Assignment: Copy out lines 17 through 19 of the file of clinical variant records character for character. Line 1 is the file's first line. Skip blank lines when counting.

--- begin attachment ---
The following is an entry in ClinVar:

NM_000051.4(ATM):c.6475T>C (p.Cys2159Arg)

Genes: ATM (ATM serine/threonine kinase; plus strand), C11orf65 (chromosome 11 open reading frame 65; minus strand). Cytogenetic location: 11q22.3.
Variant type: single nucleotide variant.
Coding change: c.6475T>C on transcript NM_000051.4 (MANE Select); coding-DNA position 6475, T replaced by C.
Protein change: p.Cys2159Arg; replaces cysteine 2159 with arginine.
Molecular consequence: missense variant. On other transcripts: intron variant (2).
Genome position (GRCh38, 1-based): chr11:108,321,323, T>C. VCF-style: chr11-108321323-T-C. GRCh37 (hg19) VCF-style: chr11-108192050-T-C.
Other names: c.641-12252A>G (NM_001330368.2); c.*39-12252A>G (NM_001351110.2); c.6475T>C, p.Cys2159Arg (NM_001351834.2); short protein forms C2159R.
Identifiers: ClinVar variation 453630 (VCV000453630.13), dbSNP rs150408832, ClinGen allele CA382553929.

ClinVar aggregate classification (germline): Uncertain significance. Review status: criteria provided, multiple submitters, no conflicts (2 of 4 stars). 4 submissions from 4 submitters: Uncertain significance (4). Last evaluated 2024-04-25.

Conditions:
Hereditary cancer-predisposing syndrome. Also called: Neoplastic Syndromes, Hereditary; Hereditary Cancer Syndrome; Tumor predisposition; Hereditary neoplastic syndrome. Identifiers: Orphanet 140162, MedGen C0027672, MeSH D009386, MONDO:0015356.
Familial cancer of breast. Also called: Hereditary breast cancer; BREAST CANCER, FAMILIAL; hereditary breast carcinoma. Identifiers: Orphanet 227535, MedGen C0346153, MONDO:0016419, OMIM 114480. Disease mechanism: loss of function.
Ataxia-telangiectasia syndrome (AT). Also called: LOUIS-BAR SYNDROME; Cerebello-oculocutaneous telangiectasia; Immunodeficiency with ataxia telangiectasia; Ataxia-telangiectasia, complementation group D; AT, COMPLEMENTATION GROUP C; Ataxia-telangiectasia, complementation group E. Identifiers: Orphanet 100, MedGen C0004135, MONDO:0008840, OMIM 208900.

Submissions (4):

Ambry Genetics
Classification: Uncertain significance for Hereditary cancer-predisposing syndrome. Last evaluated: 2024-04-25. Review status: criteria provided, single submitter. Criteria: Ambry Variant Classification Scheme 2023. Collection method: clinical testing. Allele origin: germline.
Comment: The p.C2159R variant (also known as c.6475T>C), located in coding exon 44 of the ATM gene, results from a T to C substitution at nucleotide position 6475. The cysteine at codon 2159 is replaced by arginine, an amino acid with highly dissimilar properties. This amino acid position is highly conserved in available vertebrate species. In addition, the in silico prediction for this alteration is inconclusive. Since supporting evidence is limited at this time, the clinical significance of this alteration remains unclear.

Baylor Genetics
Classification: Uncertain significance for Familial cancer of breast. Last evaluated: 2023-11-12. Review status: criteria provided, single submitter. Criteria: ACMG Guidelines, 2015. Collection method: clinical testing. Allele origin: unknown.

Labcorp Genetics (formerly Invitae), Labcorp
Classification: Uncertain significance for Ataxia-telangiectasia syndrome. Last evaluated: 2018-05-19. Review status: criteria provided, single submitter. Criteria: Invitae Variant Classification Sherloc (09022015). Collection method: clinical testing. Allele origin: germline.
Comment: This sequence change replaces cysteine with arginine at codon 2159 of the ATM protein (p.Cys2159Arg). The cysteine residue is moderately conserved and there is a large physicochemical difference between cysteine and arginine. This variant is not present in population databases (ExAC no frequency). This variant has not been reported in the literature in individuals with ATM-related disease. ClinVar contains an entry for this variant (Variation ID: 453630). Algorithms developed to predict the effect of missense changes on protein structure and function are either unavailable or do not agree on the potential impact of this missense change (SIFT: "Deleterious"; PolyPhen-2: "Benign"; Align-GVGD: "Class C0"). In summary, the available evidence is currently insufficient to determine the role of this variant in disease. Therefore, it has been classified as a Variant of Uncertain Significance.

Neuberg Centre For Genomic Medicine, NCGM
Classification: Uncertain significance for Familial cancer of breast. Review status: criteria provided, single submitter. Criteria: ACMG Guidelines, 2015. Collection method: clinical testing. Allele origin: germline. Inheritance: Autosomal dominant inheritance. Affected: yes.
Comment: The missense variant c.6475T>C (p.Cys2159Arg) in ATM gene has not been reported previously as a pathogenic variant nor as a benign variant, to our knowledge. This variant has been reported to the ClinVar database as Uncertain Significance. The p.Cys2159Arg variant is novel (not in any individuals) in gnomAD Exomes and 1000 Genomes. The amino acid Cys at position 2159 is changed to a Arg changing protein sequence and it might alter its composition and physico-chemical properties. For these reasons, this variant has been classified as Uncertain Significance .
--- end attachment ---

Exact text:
Ambry Genetics
Classification: Uncertain significance for Hereditary cancer-predisposing syndrome. Last evaluated: 2024-04-25. Review status: criteria provided, single submitter. Criteria: Ambry Variant Classification Scheme 2023. Collection method: clinical testing. Allele origin: germline.
Comment: The p.C2159R variant (also known as c.6475T>C), located in coding exon 44 of the ATM gene, results from a T to C substitution at nucleotide position 6475. The cysteine at codon 2159 is replaced by arginine, an amino acid with highly dissimilar properties. This amino acid position is highly conserved in available vertebrate species. In addition, the in silico prediction for this alteration is inconclusive. Since supporting evidence is limited at this time, the clinical significance of this alteration remains unclear.